Background to Council’s Carbon Neutral 2030 strategy outlined at public meeting

PODCAST: 21 minutes.

Hull City Council’s draft strategy to take the city carbon neutral by 2030 goes to full council for approval on 27th April. If approved, the plan will go into a twelve month consultation process, with wide opportunity for further public comment and contribution.

In the meantime, Martin Budd, Environment and Climate Change Strategic Advisor for the council, has this week presented outlines and elements of the background to the draft plan to a public meeting at The Guildhall, organised by the Hull Carbon Neutral 2030 public action group.

“We haven’t got all the answers. We know what all the problems are, but we haven’t got all the answers,” said Mr Budd starting his presentation.

Mr Budd’s full 20-minute presentation to the public meeting can be heard in the podcast above.

The strategic plan will be both ambitious and broad. In order to reach the goal of carbon neutrality in Hull by 2030 all sectors within the city – residential, commercial, local government – will need to embrace its recommendations and advice. It is no mean undertaking, but essential for the city’s prosperity.

The ‘key areas’ that the city must focus on in terms are decarbonisation are, explained Mr Budd: heat, power, mobility, consumption, fair transmission, sequestration, skills and jobs, and innovation.

All areas present both ‘challenges and opportunities’, Martin said.

“Heat is the biggest challenge, it’s the one that keeps me awake at night, in terms of decarbonisation,” said Mr Budd.

Carbon emissions
The Council’s strategic plan for the city to achieve carbon emissions neutrality by 2030 is ambitious, broad, and necessary.

The early wins in decreasing carbon emissions, both in the city and across the UK, have largely been achieved by decarbonising the production of electricity, using energy from renewable sources.

Heating, however, has not yet driven many decarbonisation benefits as so many homes and properties rely on fossil-fuel sources of energy for their heating, and many buildings cannot be easily insulated to higher standards since they lack wall cavities, for example. Gas is also cheap.

The use of hydrogen as an energy source to heat homes may provide at least part of the answer.

Mr Budd said: “Hydrogen is an opportunity, it’s scalable. There’s a project in Keele University at the moment that’s trialling blending 30% hydrogen into the natural gas mixture which has a big reduction. It looks like we could use 100% hydrogen if we can manufacture enough of it.”

Innovation will be vital in helping the city reach its carbon neutral goal, as will changes to legislation and the developing of new economic models to support innovation.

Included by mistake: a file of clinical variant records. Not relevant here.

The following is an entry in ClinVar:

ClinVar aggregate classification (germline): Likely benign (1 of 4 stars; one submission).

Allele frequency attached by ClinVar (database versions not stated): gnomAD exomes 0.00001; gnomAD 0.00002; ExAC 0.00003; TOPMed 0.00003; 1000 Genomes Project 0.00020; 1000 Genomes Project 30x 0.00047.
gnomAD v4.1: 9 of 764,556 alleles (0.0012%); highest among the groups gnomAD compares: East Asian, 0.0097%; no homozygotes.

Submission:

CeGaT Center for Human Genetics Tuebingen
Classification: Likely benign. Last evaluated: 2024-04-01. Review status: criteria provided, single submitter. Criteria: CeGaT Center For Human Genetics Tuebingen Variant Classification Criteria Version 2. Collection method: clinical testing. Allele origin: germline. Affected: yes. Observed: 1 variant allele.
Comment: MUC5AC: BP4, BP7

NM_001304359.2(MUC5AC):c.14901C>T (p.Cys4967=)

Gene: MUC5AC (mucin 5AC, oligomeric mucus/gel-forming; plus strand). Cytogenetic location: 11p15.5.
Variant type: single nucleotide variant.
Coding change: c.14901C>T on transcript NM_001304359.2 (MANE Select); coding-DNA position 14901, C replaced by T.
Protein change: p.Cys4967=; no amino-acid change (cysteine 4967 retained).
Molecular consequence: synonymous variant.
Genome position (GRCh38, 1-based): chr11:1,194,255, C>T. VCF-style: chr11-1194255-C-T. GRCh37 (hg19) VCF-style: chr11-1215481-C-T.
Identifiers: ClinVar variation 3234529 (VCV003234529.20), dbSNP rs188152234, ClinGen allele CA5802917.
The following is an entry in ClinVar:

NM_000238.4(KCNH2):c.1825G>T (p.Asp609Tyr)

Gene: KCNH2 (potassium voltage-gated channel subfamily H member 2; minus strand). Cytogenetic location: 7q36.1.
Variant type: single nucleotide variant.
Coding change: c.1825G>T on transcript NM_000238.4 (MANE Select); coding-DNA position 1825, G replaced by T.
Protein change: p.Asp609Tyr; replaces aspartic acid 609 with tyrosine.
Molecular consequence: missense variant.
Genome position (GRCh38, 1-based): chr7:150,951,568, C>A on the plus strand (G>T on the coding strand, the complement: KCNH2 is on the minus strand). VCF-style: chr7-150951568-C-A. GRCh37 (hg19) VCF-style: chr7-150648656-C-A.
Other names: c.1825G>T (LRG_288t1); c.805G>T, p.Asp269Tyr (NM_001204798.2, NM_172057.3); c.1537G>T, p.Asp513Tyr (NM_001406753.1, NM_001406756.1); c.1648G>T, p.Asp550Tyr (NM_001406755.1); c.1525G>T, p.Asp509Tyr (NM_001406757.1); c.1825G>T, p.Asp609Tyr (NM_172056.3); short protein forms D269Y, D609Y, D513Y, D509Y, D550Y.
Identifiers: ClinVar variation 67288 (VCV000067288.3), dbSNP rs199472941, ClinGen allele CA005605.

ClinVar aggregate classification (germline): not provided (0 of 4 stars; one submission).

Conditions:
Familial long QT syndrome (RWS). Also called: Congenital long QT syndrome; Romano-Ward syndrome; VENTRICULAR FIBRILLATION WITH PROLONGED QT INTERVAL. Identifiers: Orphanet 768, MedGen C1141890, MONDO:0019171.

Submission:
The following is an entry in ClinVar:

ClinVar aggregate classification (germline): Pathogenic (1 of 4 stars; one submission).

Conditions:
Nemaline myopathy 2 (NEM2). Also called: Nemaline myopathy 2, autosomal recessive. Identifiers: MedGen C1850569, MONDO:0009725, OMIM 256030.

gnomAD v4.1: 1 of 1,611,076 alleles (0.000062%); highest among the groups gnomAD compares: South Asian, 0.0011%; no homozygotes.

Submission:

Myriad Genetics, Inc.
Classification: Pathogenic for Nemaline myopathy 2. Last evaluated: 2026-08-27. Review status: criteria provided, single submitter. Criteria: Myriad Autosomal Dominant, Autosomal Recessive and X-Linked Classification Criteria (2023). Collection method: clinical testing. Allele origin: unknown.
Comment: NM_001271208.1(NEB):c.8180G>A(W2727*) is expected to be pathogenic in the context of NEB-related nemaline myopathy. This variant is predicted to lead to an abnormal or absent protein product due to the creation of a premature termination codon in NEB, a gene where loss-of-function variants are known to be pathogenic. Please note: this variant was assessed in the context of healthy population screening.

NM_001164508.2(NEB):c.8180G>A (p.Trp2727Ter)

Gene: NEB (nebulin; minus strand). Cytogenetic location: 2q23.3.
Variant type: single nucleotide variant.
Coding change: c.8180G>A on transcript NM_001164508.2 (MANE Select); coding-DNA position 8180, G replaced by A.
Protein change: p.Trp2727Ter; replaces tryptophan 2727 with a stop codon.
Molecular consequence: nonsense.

“Innovation is there, innovation is everywhere,” said Martin.

“We have done a lot in terms of power,” he said. “Obviously, we are home to Seimens Gamesa, and we’re at the heart of the energy transition in the UK’s electricity market. But there are significant opportunities that are available to us in the city as well.

“We can increase battery storage where we can and land that we have. We can increase photo-voltaic too on our buildings, but also putting it on carparks as well, having canopies as well, and having batteries connected to those. How do we as an urban authority have solar farms? That’s what we will have to do. That’s what we will have to develop over the coming years,” said Martin.

The council’s carbon neutral 2030 strategic plan will encourage bold and adventurous thinking.

Behaviour change is likely also to be a real challenge, but not impossible.

The city’s residents will be encouraged to walk and cycle more, and money is being spent on developing more and safer cycle routes.

Public transport will be encouraged, with electric buses on the road and even hydrogen-powered trains arriving at the station.

It was encouraging to hear Mr Budd speak several times about issues regarding the ‘fair transition’ to low carbon and zero carbon lifestyles. There are many households in Hull living in ‘fuel poverty’ that will find moving over to carbon neutral lifestyles financially difficult.

The strategy will be looking at how these households can be helped towards carbon neutrality by innovative financing and new economic models, which may include higher taxation for households that can afford to contribute.

“There are some really big equity issues in this decarbonisation, we’ve got to really get our head round it and understand, and make sure that transition is fair and delivers a prosperous city for everybody, and not just for those that happen to be wealthy now,” said Mr Budd.

In terms of carbon sequestration, the recapturing and storage of carbon emissions, the Humber region has huge opportunities provided by the estuary, and other habitats. The city, for example, is well ahead of the game when it comes to carbon sequestration by planting trees. “We know how to plant a tree,” he said.

Other opportunities that will be generated by the city’s journey towards carbon neutrality include the creation of jobs and energy-related industries. The ‘energy estuary’ has a growing reputation across the UK and the world, and future developments will lead to skills developed locally becoming a profitable export to the world. This is already being seen at research projects delivered by the University of Hull, the AURA technology centre, for example.

Martin finished his insightful and open presentation by emphasising that the city’s future is positive and full of opportunity.

There is no doubt that the challenges are huge if this city is to reach its target of being carbon neutral by 2030.

The necessity and benefits are huge too.

[Jerome Whittingham – Editor, HULL IS THIS]